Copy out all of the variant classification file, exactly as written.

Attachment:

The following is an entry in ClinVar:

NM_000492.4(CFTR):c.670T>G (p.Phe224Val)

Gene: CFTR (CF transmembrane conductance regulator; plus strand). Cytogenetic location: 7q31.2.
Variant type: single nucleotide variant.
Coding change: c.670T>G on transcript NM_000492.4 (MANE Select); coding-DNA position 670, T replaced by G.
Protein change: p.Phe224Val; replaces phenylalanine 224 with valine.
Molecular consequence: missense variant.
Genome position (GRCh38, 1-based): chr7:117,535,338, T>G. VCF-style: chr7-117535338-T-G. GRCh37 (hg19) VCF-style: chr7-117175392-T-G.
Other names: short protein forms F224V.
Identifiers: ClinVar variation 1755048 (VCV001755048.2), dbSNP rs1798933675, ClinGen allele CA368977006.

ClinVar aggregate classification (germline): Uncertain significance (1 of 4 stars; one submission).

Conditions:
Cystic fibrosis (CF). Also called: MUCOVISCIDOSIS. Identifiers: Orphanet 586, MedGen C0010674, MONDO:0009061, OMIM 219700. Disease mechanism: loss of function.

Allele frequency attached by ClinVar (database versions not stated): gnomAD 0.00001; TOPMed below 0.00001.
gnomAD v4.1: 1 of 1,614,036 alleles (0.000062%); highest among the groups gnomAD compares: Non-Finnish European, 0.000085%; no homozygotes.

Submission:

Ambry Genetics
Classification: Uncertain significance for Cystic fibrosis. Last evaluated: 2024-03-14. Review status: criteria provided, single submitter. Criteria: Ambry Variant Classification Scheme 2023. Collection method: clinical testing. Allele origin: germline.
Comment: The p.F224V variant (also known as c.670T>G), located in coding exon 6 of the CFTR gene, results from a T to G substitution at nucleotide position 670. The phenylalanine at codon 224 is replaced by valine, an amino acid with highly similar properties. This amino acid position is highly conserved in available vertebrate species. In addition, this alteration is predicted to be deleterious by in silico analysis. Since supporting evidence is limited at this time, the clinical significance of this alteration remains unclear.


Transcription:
The following is an entry in ClinVar:

NM_000492.4(CFTR):c.670T>G (p.Phe224Val)

Gene: CFTR (CF transmembrane conductance regulator; plus strand). Cytogenetic location: 7q31.2.
Variant type: single nucleotide variant.
Coding change: c.670T>G on transcript NM_000492.4 (MANE Select); coding-DNA position 670, T replaced by G.
Protein change: p.Phe224Val; replaces phenylalanine 224 with valine.
Molecular consequence: missense variant.
Genome position (GRCh38, 1-based): chr7:117,535,338, T>G. VCF-style: chr7-117535338-T-G. GRCh37 (hg19) VCF-style: chr7-117175392-T-G.
Other names: short protein forms F224V.
Identifiers: ClinVar variation 1755048 (VCV001755048.2), dbSNP rs1798933675, ClinGen allele CA368977006.

ClinVar aggregate classification (germline): Uncertain significance (1 of 4 stars; one submission).

Conditions:
Cystic fibrosis (CF). Also called: MUCOVISCIDOSIS. Identifiers: Orphanet 586, MedGen C0010674, MONDO:0009061, OMIM 219700. Disease mechanism: loss of function.

Allele frequency attached by ClinVar (database versions not stated): gnomAD 0.00001; TOPMed below 0.00001.
gnomAD v4.1: 1 of 1,614,036 alleles (0.000062%); highest among the groups gnomAD compares: Non-Finnish European, 0.000085%; no homozygotes.

Submission:

Ambry Genetics
Classification: Uncertain significance for Cystic fibrosis. Last evaluated: 2024-03-14. Review status: criteria provided, single submitter. Criteria: Ambry Variant Classification Scheme 2023. Collection method: clinical testing. Allele origin: germline.
Comment: The p.F224V variant (also known as c.670T>G), located in coding exon 6 of the CFTR gene, results from a T to G substitution at nucleotide position 670. The phenylalanine at codon 224 is replaced by valine, an amino acid with highly similar properties. This amino acid position is highly conserved in available vertebrate species. In addition, this alteration is predicted to be deleterious by in silico analysis. Since supporting evidence is limited at this time, the clinical significance of this alteration remains unclear.